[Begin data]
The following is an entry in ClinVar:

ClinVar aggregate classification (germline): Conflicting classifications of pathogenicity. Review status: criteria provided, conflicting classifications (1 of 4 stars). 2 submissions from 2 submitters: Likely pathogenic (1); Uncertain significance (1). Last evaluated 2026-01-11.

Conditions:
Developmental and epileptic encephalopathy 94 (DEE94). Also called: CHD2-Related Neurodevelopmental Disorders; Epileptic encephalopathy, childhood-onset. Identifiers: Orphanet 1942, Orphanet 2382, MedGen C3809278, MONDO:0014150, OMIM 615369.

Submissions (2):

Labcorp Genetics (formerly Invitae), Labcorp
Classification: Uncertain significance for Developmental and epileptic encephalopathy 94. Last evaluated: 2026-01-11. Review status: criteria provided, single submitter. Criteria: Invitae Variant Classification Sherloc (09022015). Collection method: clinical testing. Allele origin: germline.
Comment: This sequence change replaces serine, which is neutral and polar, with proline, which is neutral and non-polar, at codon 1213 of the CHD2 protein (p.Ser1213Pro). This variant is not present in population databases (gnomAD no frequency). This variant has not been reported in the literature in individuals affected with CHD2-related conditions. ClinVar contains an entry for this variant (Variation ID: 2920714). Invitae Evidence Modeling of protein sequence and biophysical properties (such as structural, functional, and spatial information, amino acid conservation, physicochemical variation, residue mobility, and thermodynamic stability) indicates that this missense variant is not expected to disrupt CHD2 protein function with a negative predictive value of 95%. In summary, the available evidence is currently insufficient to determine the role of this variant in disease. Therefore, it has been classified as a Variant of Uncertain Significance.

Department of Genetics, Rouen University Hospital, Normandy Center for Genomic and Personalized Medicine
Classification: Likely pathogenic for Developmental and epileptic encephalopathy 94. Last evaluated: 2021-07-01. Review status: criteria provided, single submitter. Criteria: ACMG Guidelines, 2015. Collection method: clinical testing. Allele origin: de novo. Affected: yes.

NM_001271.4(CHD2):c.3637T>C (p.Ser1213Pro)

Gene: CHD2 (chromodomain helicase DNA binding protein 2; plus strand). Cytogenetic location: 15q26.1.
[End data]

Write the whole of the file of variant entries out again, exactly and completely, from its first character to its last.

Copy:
The following is an entry in ClinVar:

ClinVar aggregate classification (germline): Conflicting classifications of pathogenicity. Review status: criteria provided, conflicting classifications (1 of 4 stars). 2 submissions from 2 submitters: Likely pathogenic (1); Uncertain significance (1). Last evaluated 2026-01-11.

Conditions:
Developmental and epileptic encephalopathy 94 (DEE94). Also called: CHD2-Related Neurodevelopmental Disorders; Epileptic encephalopathy, childhood-onset. Identifiers: Orphanet 1942, Orphanet 2382, MedGen C3809278, MONDO:0014150, OMIM 615369.

Submissions (2):

Labcorp Genetics (formerly Invitae), Labcorp
Classification: Uncertain significance for Developmental and epileptic encephalopathy 94. Last evaluated: 2026-01-11. Review status: criteria provided, single submitter. Criteria: Invitae Variant Classification Sherloc (09022015). Collection method: clinical testing. Allele origin: germline.
Comment: This sequence change replaces serine, which is neutral and polar, with proline, which is neutral and non-polar, at codon 1213 of the CHD2 protein (p.Ser1213Pro). This variant is not present in population databases (gnomAD no frequency). This variant has not been reported in the literature in individuals affected with CHD2-related conditions. ClinVar contains an entry for this variant (Variation ID: 2920714). Invitae Evidence Modeling of protein sequence and biophysical properties (such as structural, functional, and spatial information, amino acid conservation, physicochemical variation, residue mobility, and thermodynamic stability) indicates that this missense variant is not expected to disrupt CHD2 protein function with a negative predictive value of 95%. In summary, the available evidence is currently insufficient to determine the role of this variant in disease. Therefore, it has been classified as a Variant of Uncertain Significance.

Department of Genetics, Rouen University Hospital, Normandy Center for Genomic and Personalized Medicine
Classification: Likely pathogenic for Developmental and epileptic encephalopathy 94. Last evaluated: 2021-07-01. Review status: criteria provided, single submitter. Criteria: ACMG Guidelines, 2015. Collection method: clinical testing. Allele origin: de novo. Affected: yes.

NM_001271.4(CHD2):c.3637T>C (p.Ser1213Pro)

Gene: CHD2 (chromodomain helicase DNA binding protein 2; plus strand). Cytogenetic location: 15q26.1.